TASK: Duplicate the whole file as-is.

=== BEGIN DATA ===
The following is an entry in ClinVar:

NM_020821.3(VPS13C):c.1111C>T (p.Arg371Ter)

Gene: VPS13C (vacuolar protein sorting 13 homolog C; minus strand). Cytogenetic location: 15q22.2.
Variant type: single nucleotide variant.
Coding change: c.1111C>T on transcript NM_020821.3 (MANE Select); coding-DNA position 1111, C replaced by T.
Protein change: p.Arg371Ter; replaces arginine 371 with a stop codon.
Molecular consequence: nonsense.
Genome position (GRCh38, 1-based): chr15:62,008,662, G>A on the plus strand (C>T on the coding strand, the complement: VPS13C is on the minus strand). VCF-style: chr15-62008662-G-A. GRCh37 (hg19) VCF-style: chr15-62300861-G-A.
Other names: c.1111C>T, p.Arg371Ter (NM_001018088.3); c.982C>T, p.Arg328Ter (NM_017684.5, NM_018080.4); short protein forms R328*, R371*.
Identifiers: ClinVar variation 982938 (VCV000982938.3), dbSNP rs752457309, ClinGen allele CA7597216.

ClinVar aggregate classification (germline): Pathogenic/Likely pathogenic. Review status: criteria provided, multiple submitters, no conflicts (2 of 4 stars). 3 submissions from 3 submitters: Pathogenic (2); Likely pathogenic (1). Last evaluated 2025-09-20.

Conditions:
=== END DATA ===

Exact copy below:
The following is an entry in ClinVar:

NM_020821.3(VPS13C):c.1111C>T (p.Arg371Ter)

Gene: VPS13C (vacuolar protein sorting 13 homolog C; minus strand). Cytogenetic location: 15q22.2.
Variant type: single nucleotide variant.
Coding change: c.1111C>T on transcript NM_020821.3 (MANE Select); coding-DNA position 1111, C replaced by T.
Protein change: p.Arg371Ter; replaces arginine 371 with a stop codon.
Molecular consequence: nonsense.
Genome position (GRCh38, 1-based): chr15:62,008,662, G>A on the plus strand (C>T on the coding strand, the complement: VPS13C is on the minus strand). VCF-style: chr15-62008662-G-A. GRCh37 (hg19) VCF-style: chr15-62300861-G-A.
Other names: c.1111C>T, p.Arg371Ter (NM_001018088.3); c.982C>T, p.Arg328Ter (NM_017684.5, NM_018080.4); short protein forms R328*, R371*.
Identifiers: ClinVar variation 982938 (VCV000982938.3), dbSNP rs752457309, ClinGen allele CA7597216.

ClinVar aggregate classification (germline): Pathogenic/Likely pathogenic. Review status: criteria provided, multiple submitters, no conflicts (2 of 4 stars). 3 submissions from 3 submitters: Pathogenic (2); Likely pathogenic (1). Last evaluated 2025-09-20.

Conditions: